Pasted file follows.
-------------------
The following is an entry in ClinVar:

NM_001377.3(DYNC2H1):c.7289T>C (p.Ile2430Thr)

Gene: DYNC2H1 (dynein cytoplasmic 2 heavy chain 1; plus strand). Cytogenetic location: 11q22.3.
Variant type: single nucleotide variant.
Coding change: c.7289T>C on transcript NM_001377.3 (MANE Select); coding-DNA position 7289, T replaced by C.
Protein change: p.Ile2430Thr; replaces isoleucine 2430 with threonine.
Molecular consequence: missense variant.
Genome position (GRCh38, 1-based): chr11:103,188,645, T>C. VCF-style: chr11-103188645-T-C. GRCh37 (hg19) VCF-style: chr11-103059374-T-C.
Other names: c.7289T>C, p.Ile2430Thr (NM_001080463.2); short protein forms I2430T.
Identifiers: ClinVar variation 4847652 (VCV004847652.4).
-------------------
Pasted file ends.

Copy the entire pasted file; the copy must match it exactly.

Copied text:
The following is an entry in ClinVar:

NM_001377.3(DYNC2H1):c.7289T>C (p.Ile2430Thr)

Gene: DYNC2H1 (dynein cytoplasmic 2 heavy chain 1; plus strand). Cytogenetic location: 11q22.3.
Variant type: single nucleotide variant.
Coding change: c.7289T>C on transcript NM_001377.3 (MANE Select); coding-DNA position 7289, T replaced by C.
Protein change: p.Ile2430Thr; replaces isoleucine 2430 with threonine.
Molecular consequence: missense variant.
Genome position (GRCh38, 1-based): chr11:103,188,645, T>C. VCF-style: chr11-103188645-T-C. GRCh37 (hg19) VCF-style: chr11-103059374-T-C.
Other names: c.7289T>C, p.Ile2430Thr (NM_001080463.2); short protein forms I2430T.
Identifiers: ClinVar variation 4847652 (VCV004847652.4).